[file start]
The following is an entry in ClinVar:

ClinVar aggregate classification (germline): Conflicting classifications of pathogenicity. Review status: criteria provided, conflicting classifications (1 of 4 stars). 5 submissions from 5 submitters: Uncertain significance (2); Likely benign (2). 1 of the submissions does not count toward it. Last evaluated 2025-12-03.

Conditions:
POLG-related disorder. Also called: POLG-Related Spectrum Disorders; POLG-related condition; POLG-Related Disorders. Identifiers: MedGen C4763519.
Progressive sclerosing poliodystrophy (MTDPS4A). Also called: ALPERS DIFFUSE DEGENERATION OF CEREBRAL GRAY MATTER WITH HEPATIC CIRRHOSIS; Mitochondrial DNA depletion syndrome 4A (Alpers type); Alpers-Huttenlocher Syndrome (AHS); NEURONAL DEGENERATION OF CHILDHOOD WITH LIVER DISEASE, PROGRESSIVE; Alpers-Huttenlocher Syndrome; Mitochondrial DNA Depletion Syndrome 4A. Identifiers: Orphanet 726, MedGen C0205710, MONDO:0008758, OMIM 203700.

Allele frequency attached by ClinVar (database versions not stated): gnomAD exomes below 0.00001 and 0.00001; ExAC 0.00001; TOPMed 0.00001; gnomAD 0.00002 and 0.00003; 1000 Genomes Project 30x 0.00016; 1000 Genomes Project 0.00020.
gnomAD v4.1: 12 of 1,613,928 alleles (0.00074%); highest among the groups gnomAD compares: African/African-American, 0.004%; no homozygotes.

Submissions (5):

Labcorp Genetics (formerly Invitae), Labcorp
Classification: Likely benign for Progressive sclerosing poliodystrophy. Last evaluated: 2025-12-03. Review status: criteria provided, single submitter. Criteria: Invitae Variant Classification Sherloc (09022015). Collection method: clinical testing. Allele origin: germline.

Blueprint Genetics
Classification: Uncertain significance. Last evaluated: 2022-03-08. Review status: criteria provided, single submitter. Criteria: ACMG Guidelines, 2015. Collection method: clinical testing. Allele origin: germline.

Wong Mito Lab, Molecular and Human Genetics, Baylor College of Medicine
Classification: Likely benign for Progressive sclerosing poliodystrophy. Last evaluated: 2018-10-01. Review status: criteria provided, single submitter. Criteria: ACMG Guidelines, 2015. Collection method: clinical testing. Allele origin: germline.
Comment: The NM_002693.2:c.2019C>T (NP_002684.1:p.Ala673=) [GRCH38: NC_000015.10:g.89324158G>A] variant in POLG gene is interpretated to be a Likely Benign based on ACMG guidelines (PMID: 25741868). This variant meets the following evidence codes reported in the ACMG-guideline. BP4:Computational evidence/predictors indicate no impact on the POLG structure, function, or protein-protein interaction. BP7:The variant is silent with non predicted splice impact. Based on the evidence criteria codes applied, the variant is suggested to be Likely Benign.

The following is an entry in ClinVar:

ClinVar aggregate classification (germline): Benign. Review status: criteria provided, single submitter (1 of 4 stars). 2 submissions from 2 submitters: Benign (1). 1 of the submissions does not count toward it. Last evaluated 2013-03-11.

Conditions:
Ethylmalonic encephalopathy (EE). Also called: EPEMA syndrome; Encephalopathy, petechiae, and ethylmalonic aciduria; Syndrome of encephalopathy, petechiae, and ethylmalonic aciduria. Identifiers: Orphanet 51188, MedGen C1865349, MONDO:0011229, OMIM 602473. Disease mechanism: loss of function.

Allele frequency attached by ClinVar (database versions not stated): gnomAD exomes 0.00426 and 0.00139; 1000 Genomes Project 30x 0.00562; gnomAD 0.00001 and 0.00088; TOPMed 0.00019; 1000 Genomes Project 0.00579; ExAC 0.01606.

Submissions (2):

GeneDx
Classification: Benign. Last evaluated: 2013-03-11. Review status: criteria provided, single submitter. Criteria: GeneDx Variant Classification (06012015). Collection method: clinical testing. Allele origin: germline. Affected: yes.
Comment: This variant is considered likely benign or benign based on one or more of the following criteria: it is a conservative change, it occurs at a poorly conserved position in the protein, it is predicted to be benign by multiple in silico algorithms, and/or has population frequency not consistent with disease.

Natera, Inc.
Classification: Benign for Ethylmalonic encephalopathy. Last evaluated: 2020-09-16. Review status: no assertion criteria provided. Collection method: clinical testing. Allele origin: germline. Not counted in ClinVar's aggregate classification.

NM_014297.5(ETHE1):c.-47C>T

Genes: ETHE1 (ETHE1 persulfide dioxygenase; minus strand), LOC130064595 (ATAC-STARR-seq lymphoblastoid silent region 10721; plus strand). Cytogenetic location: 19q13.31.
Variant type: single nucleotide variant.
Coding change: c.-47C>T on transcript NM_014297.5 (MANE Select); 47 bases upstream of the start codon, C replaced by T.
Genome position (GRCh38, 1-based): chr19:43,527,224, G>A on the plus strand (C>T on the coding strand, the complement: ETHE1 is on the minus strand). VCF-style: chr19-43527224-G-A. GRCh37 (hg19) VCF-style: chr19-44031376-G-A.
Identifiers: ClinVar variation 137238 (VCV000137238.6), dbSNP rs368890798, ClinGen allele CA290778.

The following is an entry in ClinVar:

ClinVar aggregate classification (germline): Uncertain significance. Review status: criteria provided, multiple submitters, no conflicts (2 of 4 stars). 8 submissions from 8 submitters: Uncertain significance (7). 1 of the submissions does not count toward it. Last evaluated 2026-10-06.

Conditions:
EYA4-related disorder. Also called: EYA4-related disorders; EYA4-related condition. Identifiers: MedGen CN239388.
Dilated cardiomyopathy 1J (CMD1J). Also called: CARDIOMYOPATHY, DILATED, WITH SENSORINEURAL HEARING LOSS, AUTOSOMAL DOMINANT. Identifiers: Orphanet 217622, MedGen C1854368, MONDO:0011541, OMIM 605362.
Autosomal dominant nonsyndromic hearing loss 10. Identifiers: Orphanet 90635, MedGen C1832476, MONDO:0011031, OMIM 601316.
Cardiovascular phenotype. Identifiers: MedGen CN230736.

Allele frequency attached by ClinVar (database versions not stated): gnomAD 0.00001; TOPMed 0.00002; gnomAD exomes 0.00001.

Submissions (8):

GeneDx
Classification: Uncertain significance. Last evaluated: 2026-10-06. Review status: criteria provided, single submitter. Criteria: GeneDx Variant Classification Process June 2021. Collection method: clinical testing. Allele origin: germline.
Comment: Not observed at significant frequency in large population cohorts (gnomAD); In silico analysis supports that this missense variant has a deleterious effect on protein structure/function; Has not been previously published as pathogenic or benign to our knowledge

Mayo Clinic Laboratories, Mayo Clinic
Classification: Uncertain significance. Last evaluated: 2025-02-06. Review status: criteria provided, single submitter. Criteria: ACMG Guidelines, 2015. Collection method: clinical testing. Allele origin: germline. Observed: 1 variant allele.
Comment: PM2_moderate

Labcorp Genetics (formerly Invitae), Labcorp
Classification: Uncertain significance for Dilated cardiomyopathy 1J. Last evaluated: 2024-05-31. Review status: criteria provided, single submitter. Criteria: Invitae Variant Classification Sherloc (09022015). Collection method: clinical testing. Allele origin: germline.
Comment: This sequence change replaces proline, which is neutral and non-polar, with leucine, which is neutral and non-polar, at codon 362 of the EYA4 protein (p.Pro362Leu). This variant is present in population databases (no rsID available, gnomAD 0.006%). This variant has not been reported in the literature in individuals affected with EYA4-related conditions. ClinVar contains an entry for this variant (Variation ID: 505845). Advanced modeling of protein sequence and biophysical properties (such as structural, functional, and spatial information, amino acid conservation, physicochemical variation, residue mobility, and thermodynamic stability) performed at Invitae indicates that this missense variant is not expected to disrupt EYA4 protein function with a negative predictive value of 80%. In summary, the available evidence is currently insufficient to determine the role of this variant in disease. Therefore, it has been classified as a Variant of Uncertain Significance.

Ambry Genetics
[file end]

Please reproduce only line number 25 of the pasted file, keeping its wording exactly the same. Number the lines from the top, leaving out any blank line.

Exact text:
Natera, Inc.